Programming Costs, New Services for Openers

6/12/2001 7:34 AM Eastern

Chicago -- Monday's National Show opening general session created few sparks,
but it proved to be an interesting mix of programming and distribution heavy
hitters: Viacom Inc. chief operating officer Mel Karmazin, Comcast Corp.
president Brian Roberts, Charter Communications Inc. president Jerald Kent and
AT&T Corp. chairman C. Michael Armstrong.

While panelists started off defending their respective broadband strategies,
the topic quickly shifted to high programming costs.

Kent once again used a public platform to try to jawbone high rate increases
for ESPN, a service Charter is compelled to carry on basic tiers for contractual

'When I stay up at night, I worry about two things: my kids and
sports-programming costs, and not necessarily in that order,' Kent said. 'My
programming costs are going up at double-digit rates primarily because of
sports-rights fees.'

'We're looking out for our interests in things like video streaming,' Kent
added later, referring to another Charter battle with ESPNews over streaming
rights. 'It's all about protecting the customer and making sure my customers
don't end up having to pay for something that other customers get for a lower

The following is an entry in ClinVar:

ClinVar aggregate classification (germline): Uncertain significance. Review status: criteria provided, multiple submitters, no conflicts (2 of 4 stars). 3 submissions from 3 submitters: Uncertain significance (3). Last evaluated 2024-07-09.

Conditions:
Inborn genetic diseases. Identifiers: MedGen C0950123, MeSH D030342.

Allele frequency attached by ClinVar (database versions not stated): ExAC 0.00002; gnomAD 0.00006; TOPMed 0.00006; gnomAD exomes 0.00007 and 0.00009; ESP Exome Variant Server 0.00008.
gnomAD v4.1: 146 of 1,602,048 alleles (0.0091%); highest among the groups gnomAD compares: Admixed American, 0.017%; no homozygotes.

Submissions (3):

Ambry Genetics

Kent once again said federal antitrust exemptions for sports leagues work
against cable, adding that the exemptions should be eliminated or networks that
carry such programming should be required to let operators offer them on a la
carte basis. That was the only applause line of the session.

Roberts suggested that technology could be the answer in combating high
sports costs, by allowing operators to insert local commercials in national
games. But Karmazin warned that sports rights were likely headed up. 'AOL [Time
Warner Inc.] will potentially be a bidder. Yahoo! [Inc.] will be a bidder for
sports,' he said. 'Rights fees are going to go up.'

After the session, Armstrong responded to a question about whether MSO
AT&T Broadband's assets might get put up for sale. 'It's not for sale,' he

He also tried to explain that AT&T Broadband's relatively low cash-flow
margins were related to the assimilation of disparate assets, including ones
bought from Tele-Communications Inc. and MediaOne Group Inc. 'This has all come
together in the past 12 months,' he added. 'We have lower-than-industry margins.
We're going to fix them.'

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